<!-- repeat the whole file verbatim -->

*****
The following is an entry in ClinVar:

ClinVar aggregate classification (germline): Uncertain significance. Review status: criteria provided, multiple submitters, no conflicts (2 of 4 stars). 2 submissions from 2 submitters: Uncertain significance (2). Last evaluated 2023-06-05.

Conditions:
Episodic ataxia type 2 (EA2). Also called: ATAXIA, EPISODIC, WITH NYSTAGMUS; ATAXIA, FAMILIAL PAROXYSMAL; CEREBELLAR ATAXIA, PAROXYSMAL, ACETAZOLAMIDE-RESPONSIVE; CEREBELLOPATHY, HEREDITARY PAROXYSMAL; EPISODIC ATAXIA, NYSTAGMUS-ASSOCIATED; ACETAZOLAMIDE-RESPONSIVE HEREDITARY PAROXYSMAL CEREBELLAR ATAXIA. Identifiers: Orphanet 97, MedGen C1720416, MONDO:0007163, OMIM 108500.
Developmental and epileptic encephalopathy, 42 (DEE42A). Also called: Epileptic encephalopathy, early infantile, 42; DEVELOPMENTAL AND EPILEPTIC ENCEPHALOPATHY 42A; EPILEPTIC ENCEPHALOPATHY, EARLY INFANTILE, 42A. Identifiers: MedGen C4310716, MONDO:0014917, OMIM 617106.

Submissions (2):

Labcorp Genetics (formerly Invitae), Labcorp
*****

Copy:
The following is an entry in ClinVar:

ClinVar aggregate classification (germline): Uncertain significance. Review status: criteria provided, multiple submitters, no conflicts (2 of 4 stars). 2 submissions from 2 submitters: Uncertain significance (2). Last evaluated 2023-06-05.

Conditions:
Episodic ataxia type 2 (EA2). Also called: ATAXIA, EPISODIC, WITH NYSTAGMUS; ATAXIA, FAMILIAL PAROXYSMAL; CEREBELLAR ATAXIA, PAROXYSMAL, ACETAZOLAMIDE-RESPONSIVE; CEREBELLOPATHY, HEREDITARY PAROXYSMAL; EPISODIC ATAXIA, NYSTAGMUS-ASSOCIATED; ACETAZOLAMIDE-RESPONSIVE HEREDITARY PAROXYSMAL CEREBELLAR ATAXIA. Identifiers: Orphanet 97, MedGen C1720416, MONDO:0007163, OMIM 108500.
Developmental and epileptic encephalopathy, 42 (DEE42A). Also called: Epileptic encephalopathy, early infantile, 42; DEVELOPMENTAL AND EPILEPTIC ENCEPHALOPATHY 42A; EPILEPTIC ENCEPHALOPATHY, EARLY INFANTILE, 42A. Identifiers: MedGen C4310716, MONDO:0014917, OMIM 617106.

Submissions (2):

Labcorp Genetics (formerly Invitae), Labcorp